✓ Lymphangiomas, benign hamartomatous lesions involving lymphatic tissue, result from a failure of lymphatic channels to communicate with the venous system or normal lymphatic channels. The authors describe a case in which a lymphangioma arising within the ulnar nerve developed after trauma to the same area. This is the second reported case of a lymphangioma that originated from a peripheral nerve and the first case in which the lesion was associated with trauma. The authors propose that a lymphangioma involving the peripheral nerve may be the result of trauma.

Restricted access

Thomas J. Zwimpfer, Jennifer Brown, Irene Sullivan and Richard J. Moulton

✓ This prospective review of adult patients with head injuries examines the incidence of head injuries due to falls caused by seizures, the incidence and severity of intracranial hematomas, and the morbidity and mortality rates in this patient population. A head injury was attributed to a fall caused by a seizure if the seizure was witnessed to have caused the fall, or the patient had a known seizure history, appeared postictal or was found convulsing after the fall, and no other cause for the fall was evident.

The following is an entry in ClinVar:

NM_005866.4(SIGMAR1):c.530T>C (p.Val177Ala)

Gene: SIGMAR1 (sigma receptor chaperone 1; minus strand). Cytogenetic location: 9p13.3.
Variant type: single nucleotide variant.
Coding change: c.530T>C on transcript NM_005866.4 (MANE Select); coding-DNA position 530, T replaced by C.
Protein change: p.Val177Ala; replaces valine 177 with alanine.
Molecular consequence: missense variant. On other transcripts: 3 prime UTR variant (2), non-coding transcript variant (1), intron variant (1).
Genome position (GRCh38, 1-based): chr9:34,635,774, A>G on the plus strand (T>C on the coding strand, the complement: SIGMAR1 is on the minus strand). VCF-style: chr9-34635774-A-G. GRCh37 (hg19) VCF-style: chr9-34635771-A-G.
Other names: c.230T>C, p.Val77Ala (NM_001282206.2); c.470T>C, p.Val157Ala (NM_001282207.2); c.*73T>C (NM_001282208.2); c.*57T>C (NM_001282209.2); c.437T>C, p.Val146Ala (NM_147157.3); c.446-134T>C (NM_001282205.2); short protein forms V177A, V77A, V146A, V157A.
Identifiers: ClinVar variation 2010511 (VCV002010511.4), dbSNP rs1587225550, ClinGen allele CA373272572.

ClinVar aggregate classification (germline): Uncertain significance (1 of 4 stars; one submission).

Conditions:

A total of 1760 adult head-injured patients were consecutively admitted to the authors' service between 1986 and 1993. Five hundred eighty-two head injuries (33.1%) were due to falls and 22 (3.8%) of these were caused by seizures. Based on the prevalence rates for epilepsy in the general population of 0.5 to 2%, these results indicate that epileptics are several times more likely to suffer a head injury due to a fall. Mass lesions were found in 20 (90.9%) of these 22 patients and the remaining two patients suffered mild diffuse head injuries. There was a high incidence of extraaxial mass lesions: 17 (85%) of the 20 intracranial hematomas were either epidural (five cases) or acute subdural (12 cases) hematomas. Eighteen (81.8%) of the 22 patients required evacuation of a hematoma. Both the incidence of intracranial hematomas (90.9% vs. 39.8%; p < 0.001, chi-square analysis) and the rate of hematoma evacuation (81.8% vs. 32.3%; p < 0.001) was significantly greater in patients injured in falls due to seizures (22 cases) than in the group injured in falls from all other causes (560 cases). The higher incidence of hematomas and the need for evacuation were not explained by differences in age, severity of head injury, or incidence of alcohol intoxication. Despite the greater incidence of mass lesions and the need for operative treatment in patients injured because of seizures, their mortality rate was similar to that of patients injured in falls from other causes.